If connectors are used, three are required. One for the drop cable and one for each end of the fiber running into the home. And while field-installed fiber connectors have become much easier to use, there is still some art to it – again requiring a more skilled technician. One large provider admitted it often takes 3 attempts at splicing a connector on one end just to get an acceptable installation with acceptable loss.  The result is wasted time, skilled labor and materials – all of which are in short supply.

Connecting More Homes with FastPass Connect

With FastPass, in addition to pre-connectorized cables, Clearfield provides an ultra-compact test access point (TAP) box for the side of the house and equips it with a FLEXdrop® Deploy Reel – shown in Figure 3.  The Deploy Reel contains up to 100-feet of pre-connectorized FLEXdrop cable on a 4-1/2-inch reel that snaps easily into the TAP box. The incoming drop cable plugs into the pre-terminated connector on one end of the reel and on the other end the pre-terminated pushable connector is deployed into the premises and connects to the optical network terminal (ONT) inside the house. This cable spooling technology makes it easy for the technician to pull off the exact amount of premises cable required for the connection and neatly store any excess in the TAP box.

Figure 3 FastPass Connect with FLEXdrop Deploy Reel spooling technology

A customer-commissioned time study proved this FastPass Connect method saved 30-minutes for every home connected. Equally important, that service provider was able to cut repeat resolutions – truck rolls to fix what wasn’t done right the first time – by 43%. Most of time those repeat visits revealed a problem with the field-installed connectors. While truck rolls can easily cost $200 to $250, the real penalty is that the truck should be turning up a new customer, not fixing a first install done a few days before. Result? Wasted time, skilled labor, materials.

And the time savings are multiplied when moving from a single-family unit to a multiple dwelling unit (MDU). Using the traditional method, another operator moved from a 1-hour baseline to connect a SINGLE customer to successfully turning up 48 CUSTOMERS in 4 hours. Exponential time savings = more customers connected!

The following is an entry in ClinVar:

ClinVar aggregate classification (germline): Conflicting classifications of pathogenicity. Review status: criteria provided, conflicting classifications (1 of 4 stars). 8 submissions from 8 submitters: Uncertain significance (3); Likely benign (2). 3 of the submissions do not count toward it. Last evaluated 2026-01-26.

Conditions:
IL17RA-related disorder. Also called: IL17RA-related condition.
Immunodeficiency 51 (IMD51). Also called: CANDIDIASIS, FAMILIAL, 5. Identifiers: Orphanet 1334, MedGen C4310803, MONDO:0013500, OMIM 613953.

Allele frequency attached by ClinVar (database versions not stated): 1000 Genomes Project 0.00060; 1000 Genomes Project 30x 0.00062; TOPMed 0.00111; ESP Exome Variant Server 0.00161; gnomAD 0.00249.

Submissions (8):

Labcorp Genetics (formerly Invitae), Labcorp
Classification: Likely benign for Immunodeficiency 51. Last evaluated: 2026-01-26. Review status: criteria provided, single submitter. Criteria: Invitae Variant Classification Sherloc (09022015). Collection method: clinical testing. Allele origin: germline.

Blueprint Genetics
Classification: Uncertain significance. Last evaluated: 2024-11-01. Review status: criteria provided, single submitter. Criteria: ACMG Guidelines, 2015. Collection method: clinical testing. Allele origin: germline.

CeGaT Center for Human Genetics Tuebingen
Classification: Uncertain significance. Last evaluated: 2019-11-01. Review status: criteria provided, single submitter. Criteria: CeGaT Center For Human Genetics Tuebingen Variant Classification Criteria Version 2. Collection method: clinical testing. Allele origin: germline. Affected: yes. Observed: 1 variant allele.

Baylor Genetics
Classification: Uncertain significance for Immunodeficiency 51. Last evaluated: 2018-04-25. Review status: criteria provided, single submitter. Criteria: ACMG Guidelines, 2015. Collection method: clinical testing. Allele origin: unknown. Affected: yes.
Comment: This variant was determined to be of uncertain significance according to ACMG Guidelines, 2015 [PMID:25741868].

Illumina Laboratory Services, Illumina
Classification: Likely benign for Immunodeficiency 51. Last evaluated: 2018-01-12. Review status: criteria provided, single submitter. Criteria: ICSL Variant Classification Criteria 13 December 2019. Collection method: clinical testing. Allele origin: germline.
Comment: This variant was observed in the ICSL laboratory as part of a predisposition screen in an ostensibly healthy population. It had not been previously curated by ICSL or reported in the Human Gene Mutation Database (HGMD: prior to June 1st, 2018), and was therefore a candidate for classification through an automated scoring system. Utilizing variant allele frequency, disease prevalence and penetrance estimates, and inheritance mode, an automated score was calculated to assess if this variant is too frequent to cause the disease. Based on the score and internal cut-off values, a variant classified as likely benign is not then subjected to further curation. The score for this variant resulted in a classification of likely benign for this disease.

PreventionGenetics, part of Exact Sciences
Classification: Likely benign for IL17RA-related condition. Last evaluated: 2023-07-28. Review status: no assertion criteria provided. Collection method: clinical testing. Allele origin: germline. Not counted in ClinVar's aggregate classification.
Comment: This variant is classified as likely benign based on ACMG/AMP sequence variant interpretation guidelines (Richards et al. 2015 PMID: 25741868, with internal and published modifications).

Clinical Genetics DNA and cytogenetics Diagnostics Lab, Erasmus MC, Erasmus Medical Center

Zac Cronauer at Blue Ridge Communications said it this way: “Everything is pre-connectorized and ready to connect once installed in the field without the extensive splicing you’d need otherwise,” Cronauer added. “This is the path forward for increasing the speed of installation at customer sites, something that is craft-friendly, easy to handle, easy to use and reliable.”

One important measure of success is the number of homes passed, but you don’t get to revenue until that home is connected and your service is turned up. Taking advantage of Clearfield’s FastPass method can cut your FDH install time in half and help you double the number of homes passed in a day. Using Clearfield’s FastPass Connect approach enables you to build on that time savings at the customer premises and get to revenue up to twice as fast.


Michael Wood is the Market Manager for Clearfield, advancing Clearfield initiatives via programs related to federal broadband funding, Clearfield’s industry certification program, industry events and customer network deployment stories. Prior to joining Clearfield, Michael held various Engineering, Marketing and Product Management positions in the information and communications technology sector.

Michael holds a B.S. degree in Mechanical Engineering from University of Notre Dame and is a Certified Fiber Optic Technician (CFOT).